How linking behavioral, profiling, reported and predictive data will determine the rise of the next top advertising and data player.
Innovation waits for no one and the technologies that surround us carry the most tangible evidence of this progress.
We are in an age where technology has surpassed us, forcing us to push our brains to the max to keep pace, learn quickly and stay in tune with how the ecosystem is evolving. But thanks to automation this technology is also working FOR us, helping us, assisting us, relieving us, making us move even faster through the day.
We are becoming embedded in this technology as our physical life is fused into the digital one and, at the core of this fusion, lies data. This is no news, data and privacy have been on the world’s front pages for a while now, with technology racing forward as legislations and governments struggle to keep up.
But let’s leave the privacy debate for another time and stay on target. Where do you think data will be in 5 to 10 years? How will our surrounding technology evolve? And what challenges is the industry facing?
The rise of the Smartfridge
In a world worthy of the best Isaac Asimov novel it’s not hard to imagine that soon, this machine assisted ecosystem, will be “sucking” the data out of us. Smartphones, Smartwatches and TVs are already doing this to some extent but there will be more. Cars will know if we’ve put on weight through sensors in the seats and record if we’ve been grocery shopping this week. Our fridge will know how much milk we’ve been drinking and probably poke our smartphone to remind us to buy more the next time we park at Tesco’s. Who knows what our washing machines will do? grow legs and eat-up our dirty socks because it’s laundry time?
Jokes aside, we will be surrounded by devices that know us, know our habits, favorite food, favorite places, movies genres we like, people we like to date and more. A vacuum for behavioral data (or call it ‘life data’) constantly adding to a digital version of ourselves stored in hundreds of cloud servers across the globe with no single entity being allowed to access them all.
But behavioral data is only a slice of our “data pie”. Indeed, behavioral data today only reflects habits or preferences, but what about what we think? Our opinions and ideas are a different deck of cards, so to speak. Even 10 years from now we will be forced to ask people what they are thinking and why they are thinking that. The answers that people give to these questions are the exact opposite of the previous kind. This is self-reported data and it’s been around for a while, evolving in different forms, from the answers our parents used to give a few years back during those dinner-time telephone surveys, to the latest brand page you liked on Facebook. This type of data can also confirm if a predictive model is on target and even confirm if a user was touched by an online advert showing the effect of it and if the brand or message is top of mind.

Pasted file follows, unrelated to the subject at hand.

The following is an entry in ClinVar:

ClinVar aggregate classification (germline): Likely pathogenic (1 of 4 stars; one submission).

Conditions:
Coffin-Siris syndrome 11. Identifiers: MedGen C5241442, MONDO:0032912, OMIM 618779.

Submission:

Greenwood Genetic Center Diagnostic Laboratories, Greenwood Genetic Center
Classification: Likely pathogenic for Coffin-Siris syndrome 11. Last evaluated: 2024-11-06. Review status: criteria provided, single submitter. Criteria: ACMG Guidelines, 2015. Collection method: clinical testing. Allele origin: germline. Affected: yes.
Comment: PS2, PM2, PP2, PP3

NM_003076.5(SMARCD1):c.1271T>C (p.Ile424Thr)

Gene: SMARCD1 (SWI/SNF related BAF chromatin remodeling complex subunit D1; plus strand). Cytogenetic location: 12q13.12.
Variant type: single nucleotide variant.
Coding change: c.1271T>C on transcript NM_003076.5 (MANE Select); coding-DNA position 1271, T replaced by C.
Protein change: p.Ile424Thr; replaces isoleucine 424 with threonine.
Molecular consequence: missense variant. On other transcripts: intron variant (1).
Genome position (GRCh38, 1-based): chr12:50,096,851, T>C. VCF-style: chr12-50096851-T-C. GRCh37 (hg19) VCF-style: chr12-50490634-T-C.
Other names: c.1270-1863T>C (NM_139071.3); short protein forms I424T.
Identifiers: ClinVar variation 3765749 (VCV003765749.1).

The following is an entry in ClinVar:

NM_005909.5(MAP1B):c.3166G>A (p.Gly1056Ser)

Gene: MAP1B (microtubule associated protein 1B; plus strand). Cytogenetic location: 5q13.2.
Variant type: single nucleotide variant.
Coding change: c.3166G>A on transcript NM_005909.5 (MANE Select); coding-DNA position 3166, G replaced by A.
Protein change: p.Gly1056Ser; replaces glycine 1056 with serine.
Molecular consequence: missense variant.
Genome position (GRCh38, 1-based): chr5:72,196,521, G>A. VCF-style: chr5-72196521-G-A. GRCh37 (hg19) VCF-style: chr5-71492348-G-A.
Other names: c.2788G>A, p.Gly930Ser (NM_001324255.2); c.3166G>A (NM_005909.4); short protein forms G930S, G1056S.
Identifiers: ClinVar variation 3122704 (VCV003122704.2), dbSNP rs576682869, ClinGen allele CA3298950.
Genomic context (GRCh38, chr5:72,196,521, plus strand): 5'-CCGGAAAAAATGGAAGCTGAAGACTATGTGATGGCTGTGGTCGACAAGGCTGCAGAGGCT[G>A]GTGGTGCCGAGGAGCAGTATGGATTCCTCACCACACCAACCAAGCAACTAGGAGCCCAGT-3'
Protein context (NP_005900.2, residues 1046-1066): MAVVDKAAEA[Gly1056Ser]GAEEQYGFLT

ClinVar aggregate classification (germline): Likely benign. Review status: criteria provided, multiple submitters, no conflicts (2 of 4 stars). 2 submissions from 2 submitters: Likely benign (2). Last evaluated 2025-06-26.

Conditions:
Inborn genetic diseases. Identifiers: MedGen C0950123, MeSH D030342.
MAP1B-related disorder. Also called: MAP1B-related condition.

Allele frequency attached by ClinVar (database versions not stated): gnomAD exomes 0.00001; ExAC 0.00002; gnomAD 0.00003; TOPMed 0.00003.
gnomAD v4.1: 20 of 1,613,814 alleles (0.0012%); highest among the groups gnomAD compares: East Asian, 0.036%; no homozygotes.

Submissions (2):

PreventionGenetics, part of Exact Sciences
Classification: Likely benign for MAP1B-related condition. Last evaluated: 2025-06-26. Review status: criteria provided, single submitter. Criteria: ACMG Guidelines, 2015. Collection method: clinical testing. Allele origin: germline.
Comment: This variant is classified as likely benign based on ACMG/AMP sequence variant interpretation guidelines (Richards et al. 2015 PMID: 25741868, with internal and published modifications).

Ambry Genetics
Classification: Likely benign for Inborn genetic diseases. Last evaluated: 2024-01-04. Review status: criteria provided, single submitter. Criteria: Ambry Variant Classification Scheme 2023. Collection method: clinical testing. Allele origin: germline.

Asking questions and getting answers looks simple but if you want to make sure that you are reaching the right people with your questions then pre-profiled demographic data is what makes your world go round. This data is still self-reported but it focuses more on aspects like age, sex, education, employment, income and so on. And making sure that your database is updated with relevant and contemporary data points is an odyssey by itself with some prominent data & insights platform players having developed advanced software for capturing this information on a daily basis.
How to bring value to this chaos
Or better, how will our cloud-scattered-digital-self bring value to businesses and advertisers in the future? Projected behavior is one of the answers; feeding all of this stored data into models that plot our future choices to predict what we will do or buy even before the thought crosses our minds.
But before any algorithm can do that there is a bigger challenge to overcome, a cloud-scattered one.
Right now this data ecosystem is a jungle. The number of marketing technology solutions has been growing exponentially in the past years and now counts around 3 500 companies worldwide, while the Economist recently reported that there are 2 500 players currently fighting to display ads online as they rely on thousands of databases containing billions of data points scattered around the world.
Accessibility, interconnectivity, compatibility and relevance
So you see where the challenge lies. Of course, marketing technology companies rely on partnerships to bring this data together, but nobody to date has all of the partnerships nor a cross-platform solution that can read through thousands of databases, and the tech player that will manage to pull this off while still providing relevant organized data to its customers will become the next giant, unless of course Google beats us to it while the others die trying 😉